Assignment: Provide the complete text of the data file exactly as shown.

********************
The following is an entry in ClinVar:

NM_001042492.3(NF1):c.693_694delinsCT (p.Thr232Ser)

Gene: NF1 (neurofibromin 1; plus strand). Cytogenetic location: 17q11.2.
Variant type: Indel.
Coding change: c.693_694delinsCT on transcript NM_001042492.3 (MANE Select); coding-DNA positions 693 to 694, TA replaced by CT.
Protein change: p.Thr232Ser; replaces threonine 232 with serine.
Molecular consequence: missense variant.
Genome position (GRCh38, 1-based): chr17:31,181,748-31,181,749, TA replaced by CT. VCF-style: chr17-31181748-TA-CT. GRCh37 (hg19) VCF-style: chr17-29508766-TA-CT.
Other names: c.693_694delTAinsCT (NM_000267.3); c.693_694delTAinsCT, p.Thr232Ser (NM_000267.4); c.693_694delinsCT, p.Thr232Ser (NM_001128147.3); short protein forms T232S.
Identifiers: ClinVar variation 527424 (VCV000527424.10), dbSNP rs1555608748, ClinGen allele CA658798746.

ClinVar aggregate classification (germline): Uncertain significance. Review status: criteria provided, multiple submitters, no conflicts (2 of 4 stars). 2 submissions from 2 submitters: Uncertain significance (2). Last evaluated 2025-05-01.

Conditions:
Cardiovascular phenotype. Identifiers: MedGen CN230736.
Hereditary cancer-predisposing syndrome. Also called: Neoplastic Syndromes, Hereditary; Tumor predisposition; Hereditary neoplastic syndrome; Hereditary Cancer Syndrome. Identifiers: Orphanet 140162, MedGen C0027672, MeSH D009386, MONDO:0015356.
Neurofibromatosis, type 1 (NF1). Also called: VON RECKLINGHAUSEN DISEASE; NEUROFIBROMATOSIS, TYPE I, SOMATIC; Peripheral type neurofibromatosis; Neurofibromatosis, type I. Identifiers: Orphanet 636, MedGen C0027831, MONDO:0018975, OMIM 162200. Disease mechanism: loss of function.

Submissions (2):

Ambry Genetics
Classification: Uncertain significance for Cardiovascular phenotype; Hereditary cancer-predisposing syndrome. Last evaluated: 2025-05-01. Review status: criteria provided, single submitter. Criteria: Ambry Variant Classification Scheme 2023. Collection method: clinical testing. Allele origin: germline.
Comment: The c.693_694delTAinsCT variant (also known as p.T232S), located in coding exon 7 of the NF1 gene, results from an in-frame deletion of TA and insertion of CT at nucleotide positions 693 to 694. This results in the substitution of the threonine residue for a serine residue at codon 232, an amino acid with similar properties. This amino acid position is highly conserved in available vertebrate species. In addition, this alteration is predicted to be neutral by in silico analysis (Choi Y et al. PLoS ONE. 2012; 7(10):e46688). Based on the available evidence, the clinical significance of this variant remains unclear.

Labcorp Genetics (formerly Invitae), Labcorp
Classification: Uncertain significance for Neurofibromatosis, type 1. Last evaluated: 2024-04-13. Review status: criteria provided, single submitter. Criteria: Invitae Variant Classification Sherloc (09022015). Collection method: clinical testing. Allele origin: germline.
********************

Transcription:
The following is an entry in ClinVar:

NM_001042492.3(NF1):c.693_694delinsCT (p.Thr232Ser)

Gene: NF1 (neurofibromin 1; plus strand). Cytogenetic location: 17q11.2.
Variant type: Indel.
Coding change: c.693_694delinsCT on transcript NM_001042492.3 (MANE Select); coding-DNA positions 693 to 694, TA replaced by CT.
Protein change: p.Thr232Ser; replaces threonine 232 with serine.
Molecular consequence: missense variant.
Genome position (GRCh38, 1-based): chr17:31,181,748-31,181,749, TA replaced by CT. VCF-style: chr17-31181748-TA-CT. GRCh37 (hg19) VCF-style: chr17-29508766-TA-CT.
Other names: c.693_694delTAinsCT (NM_000267.3); c.693_694delTAinsCT, p.Thr232Ser (NM_000267.4); c.693_694delinsCT, p.Thr232Ser (NM_001128147.3); short protein forms T232S.
Identifiers: ClinVar variation 527424 (VCV000527424.10), dbSNP rs1555608748, ClinGen allele CA658798746.

ClinVar aggregate classification (germline): Uncertain significance. Review status: criteria provided, multiple submitters, no conflicts (2 of 4 stars). 2 submissions from 2 submitters: Uncertain significance (2). Last evaluated 2025-05-01.

Conditions:
Cardiovascular phenotype. Identifiers: MedGen CN230736.
Hereditary cancer-predisposing syndrome. Also called: Neoplastic Syndromes, Hereditary; Tumor predisposition; Hereditary neoplastic syndrome; Hereditary Cancer Syndrome. Identifiers: Orphanet 140162, MedGen C0027672, MeSH D009386, MONDO:0015356.
Neurofibromatosis, type 1 (NF1). Also called: VON RECKLINGHAUSEN DISEASE; NEUROFIBROMATOSIS, TYPE I, SOMATIC; Peripheral type neurofibromatosis; Neurofibromatosis, type I. Identifiers: Orphanet 636, MedGen C0027831, MONDO:0018975, OMIM 162200. Disease mechanism: loss of function.

Submissions (2):

Ambry Genetics
Classification: Uncertain significance for Cardiovascular phenotype; Hereditary cancer-predisposing syndrome. Last evaluated: 2025-05-01. Review status: criteria provided, single submitter. Criteria: Ambry Variant Classification Scheme 2023. Collection method: clinical testing. Allele origin: germline.
Comment: The c.693_694delTAinsCT variant (also known as p.T232S), located in coding exon 7 of the NF1 gene, results from an in-frame deletion of TA and insertion of CT at nucleotide positions 693 to 694. This results in the substitution of the threonine residue for a serine residue at codon 232, an amino acid with similar properties. This amino acid position is highly conserved in available vertebrate species. In addition, this alteration is predicted to be neutral by in silico analysis (Choi Y et al. PLoS ONE. 2012; 7(10):e46688). Based on the available evidence, the clinical significance of this variant remains unclear.

Labcorp Genetics (formerly Invitae), Labcorp
Classification: Uncertain significance for Neurofibromatosis, type 1. Last evaluated: 2024-04-13. Review status: criteria provided, single submitter. Criteria: Invitae Variant Classification Sherloc (09022015). Collection method: clinical testing. Allele origin: germline.